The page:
B Now keys, as you know, turn two ways. They can lock a door but they can also unlock a door. How does discipline open the Kingdom of heaven? According to Matthew 18, "If he listens to you, you have won your brother over ..." (Mt 18:15). In other words, the sin no longer is between them. All because a brother has taken the time to talk and admonish and pray. The Catechism puts it this way:
Such persons, when promising and demonstrating genuine reform, are received again as members of Christ and of his church.

What does this tell you? Not even excommunication is always final. The closed door can be opened again. But notice what has to happen. The person under discipline not only needs to promise reform but also must demonstrate reform. The proof is in the pudding, as they say. The person must prove to the satisfaction of others that their doctrine and life has been reformed.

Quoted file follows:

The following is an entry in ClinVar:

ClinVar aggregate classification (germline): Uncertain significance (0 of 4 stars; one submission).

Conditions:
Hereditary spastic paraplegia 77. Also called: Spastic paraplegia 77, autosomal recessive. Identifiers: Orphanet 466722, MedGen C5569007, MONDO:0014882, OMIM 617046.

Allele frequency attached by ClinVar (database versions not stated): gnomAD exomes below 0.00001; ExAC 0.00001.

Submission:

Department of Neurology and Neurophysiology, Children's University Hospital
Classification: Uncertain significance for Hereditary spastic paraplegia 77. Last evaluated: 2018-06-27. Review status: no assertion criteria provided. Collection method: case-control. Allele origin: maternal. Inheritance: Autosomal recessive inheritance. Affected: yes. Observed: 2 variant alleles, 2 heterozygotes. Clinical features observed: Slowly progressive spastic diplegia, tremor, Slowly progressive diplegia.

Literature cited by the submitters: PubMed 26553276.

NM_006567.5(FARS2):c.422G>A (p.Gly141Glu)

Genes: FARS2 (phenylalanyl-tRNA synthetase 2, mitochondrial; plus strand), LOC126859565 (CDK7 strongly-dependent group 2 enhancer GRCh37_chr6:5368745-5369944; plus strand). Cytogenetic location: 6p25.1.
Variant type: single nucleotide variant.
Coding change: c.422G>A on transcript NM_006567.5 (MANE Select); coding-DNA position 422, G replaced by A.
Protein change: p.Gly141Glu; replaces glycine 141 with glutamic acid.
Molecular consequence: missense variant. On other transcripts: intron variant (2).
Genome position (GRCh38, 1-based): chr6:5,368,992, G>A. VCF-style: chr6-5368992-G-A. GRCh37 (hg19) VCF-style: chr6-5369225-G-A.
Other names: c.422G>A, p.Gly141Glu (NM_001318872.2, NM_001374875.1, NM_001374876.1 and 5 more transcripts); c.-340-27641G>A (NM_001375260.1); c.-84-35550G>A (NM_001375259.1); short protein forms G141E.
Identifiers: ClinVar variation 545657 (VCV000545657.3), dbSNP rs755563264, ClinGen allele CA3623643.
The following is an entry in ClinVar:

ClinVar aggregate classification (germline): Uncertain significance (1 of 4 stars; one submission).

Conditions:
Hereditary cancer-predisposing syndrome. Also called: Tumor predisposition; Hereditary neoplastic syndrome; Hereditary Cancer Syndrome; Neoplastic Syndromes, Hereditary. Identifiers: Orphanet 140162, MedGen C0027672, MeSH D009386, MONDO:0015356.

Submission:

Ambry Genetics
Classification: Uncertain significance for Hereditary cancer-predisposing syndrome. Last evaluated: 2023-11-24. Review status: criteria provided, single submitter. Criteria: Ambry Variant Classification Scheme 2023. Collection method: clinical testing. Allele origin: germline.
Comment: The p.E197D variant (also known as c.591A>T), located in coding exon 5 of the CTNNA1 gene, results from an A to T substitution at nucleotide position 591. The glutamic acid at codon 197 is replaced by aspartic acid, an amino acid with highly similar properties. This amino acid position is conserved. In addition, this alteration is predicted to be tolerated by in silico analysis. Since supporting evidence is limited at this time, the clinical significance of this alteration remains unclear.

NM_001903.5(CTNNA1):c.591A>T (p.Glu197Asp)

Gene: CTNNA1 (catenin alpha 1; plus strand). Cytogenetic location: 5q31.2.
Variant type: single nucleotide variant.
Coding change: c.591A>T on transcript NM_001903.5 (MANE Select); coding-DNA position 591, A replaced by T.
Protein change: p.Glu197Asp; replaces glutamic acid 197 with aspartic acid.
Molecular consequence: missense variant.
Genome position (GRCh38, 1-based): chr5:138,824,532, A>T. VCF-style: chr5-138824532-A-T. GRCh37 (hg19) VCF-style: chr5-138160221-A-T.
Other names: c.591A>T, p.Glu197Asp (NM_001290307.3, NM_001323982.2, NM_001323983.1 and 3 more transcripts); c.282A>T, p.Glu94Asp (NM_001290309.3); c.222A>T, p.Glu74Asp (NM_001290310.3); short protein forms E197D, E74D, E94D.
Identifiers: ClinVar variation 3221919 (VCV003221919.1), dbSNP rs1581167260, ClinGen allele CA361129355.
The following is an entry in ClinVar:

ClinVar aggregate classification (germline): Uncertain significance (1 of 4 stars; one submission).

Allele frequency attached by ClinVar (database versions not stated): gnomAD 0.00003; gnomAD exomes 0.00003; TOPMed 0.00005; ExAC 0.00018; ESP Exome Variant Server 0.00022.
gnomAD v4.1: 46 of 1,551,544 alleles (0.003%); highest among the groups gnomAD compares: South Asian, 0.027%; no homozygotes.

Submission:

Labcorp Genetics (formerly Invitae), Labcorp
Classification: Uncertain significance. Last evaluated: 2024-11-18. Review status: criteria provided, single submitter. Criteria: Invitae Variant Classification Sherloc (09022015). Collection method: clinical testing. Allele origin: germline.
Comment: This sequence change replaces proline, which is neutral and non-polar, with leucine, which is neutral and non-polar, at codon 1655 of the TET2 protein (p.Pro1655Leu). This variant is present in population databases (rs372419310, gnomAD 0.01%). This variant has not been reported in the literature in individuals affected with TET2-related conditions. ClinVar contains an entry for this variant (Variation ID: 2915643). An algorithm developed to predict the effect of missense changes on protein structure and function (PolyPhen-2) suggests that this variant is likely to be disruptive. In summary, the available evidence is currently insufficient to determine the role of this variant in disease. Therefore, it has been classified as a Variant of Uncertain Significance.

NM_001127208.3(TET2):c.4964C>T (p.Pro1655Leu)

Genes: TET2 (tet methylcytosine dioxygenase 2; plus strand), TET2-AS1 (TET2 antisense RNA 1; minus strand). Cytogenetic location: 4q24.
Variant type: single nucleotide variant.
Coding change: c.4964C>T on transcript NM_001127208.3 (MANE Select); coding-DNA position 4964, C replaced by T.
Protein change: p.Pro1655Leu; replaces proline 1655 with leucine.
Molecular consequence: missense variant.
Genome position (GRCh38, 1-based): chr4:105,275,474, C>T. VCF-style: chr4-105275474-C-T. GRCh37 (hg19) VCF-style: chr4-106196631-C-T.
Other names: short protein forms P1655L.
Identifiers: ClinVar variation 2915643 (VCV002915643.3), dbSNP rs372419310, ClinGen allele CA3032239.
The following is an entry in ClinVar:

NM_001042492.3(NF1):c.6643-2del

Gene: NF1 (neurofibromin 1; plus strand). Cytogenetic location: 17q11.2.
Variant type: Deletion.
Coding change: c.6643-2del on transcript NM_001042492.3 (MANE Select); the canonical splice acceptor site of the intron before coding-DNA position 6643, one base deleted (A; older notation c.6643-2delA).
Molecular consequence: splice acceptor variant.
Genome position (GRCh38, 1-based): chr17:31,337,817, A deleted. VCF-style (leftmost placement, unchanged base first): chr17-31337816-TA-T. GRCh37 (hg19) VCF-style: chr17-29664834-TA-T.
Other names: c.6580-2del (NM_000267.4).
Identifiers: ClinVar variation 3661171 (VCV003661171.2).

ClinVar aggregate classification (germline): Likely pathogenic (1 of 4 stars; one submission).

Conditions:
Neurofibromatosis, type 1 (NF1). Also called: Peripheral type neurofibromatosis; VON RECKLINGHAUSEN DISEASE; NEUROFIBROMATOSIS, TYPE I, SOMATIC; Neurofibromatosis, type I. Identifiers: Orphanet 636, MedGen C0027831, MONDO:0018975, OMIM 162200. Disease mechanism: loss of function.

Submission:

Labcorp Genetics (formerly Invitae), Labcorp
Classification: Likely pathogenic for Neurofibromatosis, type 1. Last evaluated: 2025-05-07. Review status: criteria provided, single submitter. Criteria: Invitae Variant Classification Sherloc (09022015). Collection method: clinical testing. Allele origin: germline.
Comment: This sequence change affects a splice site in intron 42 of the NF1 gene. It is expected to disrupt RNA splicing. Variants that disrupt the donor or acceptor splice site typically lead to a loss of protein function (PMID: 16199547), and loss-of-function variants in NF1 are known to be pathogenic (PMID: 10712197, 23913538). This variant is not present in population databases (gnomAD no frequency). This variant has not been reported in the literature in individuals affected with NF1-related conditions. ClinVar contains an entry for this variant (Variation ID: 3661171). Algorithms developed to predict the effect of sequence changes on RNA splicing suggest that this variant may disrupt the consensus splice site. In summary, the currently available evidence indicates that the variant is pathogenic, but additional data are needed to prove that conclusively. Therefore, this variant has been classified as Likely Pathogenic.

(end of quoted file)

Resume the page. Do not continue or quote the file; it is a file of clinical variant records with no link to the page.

The church, of course, must always be willing to receive back such a person. It must "celebrate and be glad" that a son or daughter "who was dead is alive again; ... was lost and is found" (Lk 15:32). Jesus says, "There is rejoicing in the presence of the angels of God over one sinner who repents" (Lk 15:10). Likewise, the people of God must rejoice when a sinner repents.

Did you happen to notice how our Scripture reading ends? It ends with a promise about prayer:
(Mt 18:19) "Again, I tell you that if two of you on earth agree about anything you ask for, it will be done for you by my Father in heaven."
Telling us what? Telling us that the work of admonishing and binding and loosing can never be done apart from prayer. Which is why the elders spend a lot of time in prayer. Which is why we all need to pray.

We are called to care for one another, to watch over one another. But we cannot do this apart from prayer for one another.